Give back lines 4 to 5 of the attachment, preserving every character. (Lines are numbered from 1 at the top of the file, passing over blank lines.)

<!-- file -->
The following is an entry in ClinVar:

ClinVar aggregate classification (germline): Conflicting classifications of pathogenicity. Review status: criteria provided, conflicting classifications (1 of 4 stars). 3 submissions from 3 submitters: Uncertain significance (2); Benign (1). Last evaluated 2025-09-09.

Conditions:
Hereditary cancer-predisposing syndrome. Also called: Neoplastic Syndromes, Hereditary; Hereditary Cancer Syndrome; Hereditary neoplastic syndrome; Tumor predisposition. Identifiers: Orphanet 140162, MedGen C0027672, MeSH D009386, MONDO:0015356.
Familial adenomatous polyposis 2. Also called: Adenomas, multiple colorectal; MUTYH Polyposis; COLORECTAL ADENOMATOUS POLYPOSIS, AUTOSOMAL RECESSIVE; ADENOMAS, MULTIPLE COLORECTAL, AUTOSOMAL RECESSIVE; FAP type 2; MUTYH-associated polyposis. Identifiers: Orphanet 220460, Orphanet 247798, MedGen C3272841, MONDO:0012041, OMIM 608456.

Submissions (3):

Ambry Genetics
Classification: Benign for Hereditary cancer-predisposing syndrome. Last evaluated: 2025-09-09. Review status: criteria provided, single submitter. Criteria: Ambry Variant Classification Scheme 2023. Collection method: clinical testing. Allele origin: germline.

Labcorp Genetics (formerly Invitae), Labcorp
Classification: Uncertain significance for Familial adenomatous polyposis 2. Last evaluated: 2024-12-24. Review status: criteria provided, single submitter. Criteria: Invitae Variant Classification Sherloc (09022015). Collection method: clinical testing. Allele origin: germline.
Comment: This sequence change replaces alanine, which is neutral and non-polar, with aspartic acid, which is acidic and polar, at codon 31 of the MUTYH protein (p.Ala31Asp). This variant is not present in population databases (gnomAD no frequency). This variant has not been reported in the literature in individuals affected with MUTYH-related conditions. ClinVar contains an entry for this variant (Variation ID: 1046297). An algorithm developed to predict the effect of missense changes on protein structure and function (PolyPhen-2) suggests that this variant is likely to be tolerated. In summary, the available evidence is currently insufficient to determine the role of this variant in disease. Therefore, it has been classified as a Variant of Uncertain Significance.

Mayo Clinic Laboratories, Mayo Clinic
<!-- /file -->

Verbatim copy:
Hereditary cancer-predisposing syndrome. Also called: Neoplastic Syndromes, Hereditary; Hereditary Cancer Syndrome; Hereditary neoplastic syndrome; Tumor predisposition. Identifiers: Orphanet 140162, MedGen C0027672, MeSH D009386, MONDO:0015356.
Familial adenomatous polyposis 2. Also called: Adenomas, multiple colorectal; MUTYH Polyposis; COLORECTAL ADENOMATOUS POLYPOSIS, AUTOSOMAL RECESSIVE; ADENOMAS, MULTIPLE COLORECTAL, AUTOSOMAL RECESSIVE; FAP type 2; MUTYH-associated polyposis. Identifiers: Orphanet 220460, Orphanet 247798, MedGen C3272841, MONDO:0012041, OMIM 608456.